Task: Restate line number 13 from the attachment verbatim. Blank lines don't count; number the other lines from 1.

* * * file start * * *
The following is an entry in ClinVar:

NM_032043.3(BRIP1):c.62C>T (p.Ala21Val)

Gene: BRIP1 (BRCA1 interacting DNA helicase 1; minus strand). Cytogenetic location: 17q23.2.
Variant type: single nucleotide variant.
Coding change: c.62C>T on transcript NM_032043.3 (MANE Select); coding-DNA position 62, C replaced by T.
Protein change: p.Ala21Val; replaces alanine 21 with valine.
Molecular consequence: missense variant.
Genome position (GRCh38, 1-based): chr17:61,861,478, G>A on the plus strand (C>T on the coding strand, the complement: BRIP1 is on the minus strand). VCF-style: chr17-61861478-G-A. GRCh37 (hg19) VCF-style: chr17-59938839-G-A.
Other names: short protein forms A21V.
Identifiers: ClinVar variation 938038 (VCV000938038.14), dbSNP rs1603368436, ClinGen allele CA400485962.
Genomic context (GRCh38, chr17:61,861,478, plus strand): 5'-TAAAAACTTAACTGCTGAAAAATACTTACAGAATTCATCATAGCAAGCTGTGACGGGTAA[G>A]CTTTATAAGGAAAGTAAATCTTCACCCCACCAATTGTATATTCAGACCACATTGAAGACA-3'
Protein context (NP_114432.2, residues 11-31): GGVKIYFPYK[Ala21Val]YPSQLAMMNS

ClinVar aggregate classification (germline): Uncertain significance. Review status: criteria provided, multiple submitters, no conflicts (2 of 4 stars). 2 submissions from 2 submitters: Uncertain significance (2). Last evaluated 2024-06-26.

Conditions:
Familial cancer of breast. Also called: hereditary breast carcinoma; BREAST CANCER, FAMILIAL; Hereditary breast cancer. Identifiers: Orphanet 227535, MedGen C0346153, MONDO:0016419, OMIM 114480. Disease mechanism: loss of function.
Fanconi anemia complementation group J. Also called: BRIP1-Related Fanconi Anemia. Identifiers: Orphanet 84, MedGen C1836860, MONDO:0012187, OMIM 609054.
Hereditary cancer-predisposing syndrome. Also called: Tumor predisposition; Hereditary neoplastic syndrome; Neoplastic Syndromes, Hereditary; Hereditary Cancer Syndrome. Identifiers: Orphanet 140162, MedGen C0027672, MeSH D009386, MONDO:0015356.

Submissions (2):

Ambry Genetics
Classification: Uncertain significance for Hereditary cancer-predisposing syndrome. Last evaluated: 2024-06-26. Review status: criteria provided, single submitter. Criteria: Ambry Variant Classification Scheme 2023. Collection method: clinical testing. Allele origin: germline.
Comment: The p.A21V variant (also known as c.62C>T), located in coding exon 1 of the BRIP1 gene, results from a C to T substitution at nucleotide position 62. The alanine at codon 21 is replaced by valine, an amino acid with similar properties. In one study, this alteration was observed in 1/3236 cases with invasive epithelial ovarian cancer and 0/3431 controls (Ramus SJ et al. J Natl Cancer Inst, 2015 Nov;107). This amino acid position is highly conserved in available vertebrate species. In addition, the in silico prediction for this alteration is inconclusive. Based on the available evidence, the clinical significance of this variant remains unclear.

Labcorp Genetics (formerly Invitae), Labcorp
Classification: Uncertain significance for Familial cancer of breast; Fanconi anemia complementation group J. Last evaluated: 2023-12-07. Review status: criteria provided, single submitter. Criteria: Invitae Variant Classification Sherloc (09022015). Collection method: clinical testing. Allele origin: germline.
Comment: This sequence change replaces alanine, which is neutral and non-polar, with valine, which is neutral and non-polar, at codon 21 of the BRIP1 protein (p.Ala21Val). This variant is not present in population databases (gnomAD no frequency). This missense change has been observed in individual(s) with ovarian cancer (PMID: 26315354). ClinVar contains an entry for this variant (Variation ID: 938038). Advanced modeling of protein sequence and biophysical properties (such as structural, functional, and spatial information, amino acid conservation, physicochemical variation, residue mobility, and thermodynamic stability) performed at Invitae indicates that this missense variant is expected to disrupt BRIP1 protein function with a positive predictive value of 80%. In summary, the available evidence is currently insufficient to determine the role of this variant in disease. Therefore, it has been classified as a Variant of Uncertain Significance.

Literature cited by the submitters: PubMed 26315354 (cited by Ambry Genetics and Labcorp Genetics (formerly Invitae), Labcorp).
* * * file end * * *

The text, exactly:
ClinVar aggregate classification (germline): Uncertain significance. Review status: criteria provided, multiple submitters, no conflicts (2 of 4 stars). 2 submissions from 2 submitters: Uncertain significance (2). Last evaluated 2024-06-26.